Now, either our Assistant Winemaker Nick, Cellar Master Cass, or our estate jack-of-all-trades Andres move me now when I’m up there punching down.  I value my life more than a ton of grapes, and these are the guys that do it without any hesitation.  And, I don’t hesitate allowing them to move me while I’m up on that thing.  Safety has to come first, that’s always been a staple and a consistency at Dutcher Crossing.  If it takes an hour longer to do something, and it’s safer, then that’s what you do.  Just like back home with my family’s construction business.  In the wine world, what I’m learning, is that time management is vastly different.  With these punchdowns that we do and that I was doing while up on that lift, you’re in your own little world.  I’m up there with my earphones in, listening to music.  Why can I do that, have my own moment up there punching down a cap of grapes?  Because I feel safe.  I know a safe reality is in place, for me and the everyone on the crush pad and around the winery.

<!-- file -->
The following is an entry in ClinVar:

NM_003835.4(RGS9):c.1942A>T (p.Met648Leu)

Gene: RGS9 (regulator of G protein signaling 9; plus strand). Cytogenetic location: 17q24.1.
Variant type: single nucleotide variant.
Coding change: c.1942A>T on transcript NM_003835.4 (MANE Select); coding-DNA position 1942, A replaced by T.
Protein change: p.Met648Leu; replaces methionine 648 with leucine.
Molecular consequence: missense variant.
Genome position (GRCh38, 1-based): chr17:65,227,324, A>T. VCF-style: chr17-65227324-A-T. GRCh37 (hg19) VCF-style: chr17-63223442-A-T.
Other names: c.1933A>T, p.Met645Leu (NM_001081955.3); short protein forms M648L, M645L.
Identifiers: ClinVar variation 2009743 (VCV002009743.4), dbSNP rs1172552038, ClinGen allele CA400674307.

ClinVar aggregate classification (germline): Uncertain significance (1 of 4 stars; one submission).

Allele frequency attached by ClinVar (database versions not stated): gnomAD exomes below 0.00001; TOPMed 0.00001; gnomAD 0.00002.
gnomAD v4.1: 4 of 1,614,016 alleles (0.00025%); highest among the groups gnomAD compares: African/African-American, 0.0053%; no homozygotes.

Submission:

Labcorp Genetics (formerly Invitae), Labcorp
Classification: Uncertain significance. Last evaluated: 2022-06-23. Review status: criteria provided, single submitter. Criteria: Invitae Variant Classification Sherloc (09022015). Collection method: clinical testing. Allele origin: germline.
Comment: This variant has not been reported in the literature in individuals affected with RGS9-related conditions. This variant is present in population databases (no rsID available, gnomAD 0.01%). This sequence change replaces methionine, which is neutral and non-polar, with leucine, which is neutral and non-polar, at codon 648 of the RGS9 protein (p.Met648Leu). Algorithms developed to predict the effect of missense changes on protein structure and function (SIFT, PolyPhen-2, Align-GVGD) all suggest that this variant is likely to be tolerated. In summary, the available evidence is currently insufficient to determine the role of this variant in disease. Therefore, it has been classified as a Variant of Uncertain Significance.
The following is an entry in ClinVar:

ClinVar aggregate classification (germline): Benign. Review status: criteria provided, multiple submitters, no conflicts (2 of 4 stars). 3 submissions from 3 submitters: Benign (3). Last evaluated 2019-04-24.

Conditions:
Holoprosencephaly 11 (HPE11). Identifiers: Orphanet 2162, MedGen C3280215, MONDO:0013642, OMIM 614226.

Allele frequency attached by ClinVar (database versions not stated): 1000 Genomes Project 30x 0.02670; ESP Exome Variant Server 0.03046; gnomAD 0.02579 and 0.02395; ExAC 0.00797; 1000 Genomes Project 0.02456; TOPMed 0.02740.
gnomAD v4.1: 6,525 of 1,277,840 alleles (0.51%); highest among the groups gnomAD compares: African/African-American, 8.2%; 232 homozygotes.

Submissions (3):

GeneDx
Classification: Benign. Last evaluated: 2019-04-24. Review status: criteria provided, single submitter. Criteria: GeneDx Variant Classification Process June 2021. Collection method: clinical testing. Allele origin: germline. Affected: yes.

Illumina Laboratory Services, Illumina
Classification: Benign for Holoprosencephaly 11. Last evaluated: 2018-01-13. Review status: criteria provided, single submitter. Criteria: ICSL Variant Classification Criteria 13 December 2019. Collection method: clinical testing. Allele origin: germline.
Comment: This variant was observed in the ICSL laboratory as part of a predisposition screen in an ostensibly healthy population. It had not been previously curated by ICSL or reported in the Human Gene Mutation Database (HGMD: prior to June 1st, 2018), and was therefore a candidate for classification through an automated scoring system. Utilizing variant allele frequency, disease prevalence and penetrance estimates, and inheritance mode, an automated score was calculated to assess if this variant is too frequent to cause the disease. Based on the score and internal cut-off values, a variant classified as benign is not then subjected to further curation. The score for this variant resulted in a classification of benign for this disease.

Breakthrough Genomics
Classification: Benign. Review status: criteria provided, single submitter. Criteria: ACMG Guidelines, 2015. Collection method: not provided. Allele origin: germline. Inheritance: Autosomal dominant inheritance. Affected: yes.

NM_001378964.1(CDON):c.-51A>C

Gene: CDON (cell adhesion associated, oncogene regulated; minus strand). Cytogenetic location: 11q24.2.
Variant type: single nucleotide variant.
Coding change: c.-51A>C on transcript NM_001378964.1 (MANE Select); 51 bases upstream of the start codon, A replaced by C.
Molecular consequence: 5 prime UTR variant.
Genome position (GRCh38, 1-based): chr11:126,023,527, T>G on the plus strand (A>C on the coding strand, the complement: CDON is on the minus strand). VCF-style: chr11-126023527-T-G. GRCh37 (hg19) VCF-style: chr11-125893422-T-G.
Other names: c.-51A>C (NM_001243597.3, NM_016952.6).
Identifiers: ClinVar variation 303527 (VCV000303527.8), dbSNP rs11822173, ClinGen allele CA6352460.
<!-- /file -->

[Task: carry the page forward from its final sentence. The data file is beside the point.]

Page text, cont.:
During harvest, safety has to be the priority.  Not something you check on here and there, but a constantly maintained state here at the winery.  I don’t get up on that lift anymore, as the boys want to get things done quick, but I have been out there raking fruit out of the bins.  I still want to help, be out there with the boys and contribute where I can.  I’ll be helping out this harvest with punchdowns in the morning, with Nick’s crew.  Yes, I’m sure the bees and jackets’ll be buzzing around me, but it’s all part of the job.

Making wine is a long process, and in the process there needs to be an assurance that you’re safe.  It’s that simple.  Like I said, if it takes an hour longer and everyone’s going to be alright, then I’m fine with it.  Safety can never be overestimated.  Each department here at the winery depends on the other, and we constant are checking our procedures, making sure they’re safe.  Looking back now, I can see this is completely the reason for the boys not wanting to move me.  They just wanted me to be safe, which I appreciate.  Harvest to harvest, this is what I and anyone visiting Dutcher Crossing will see.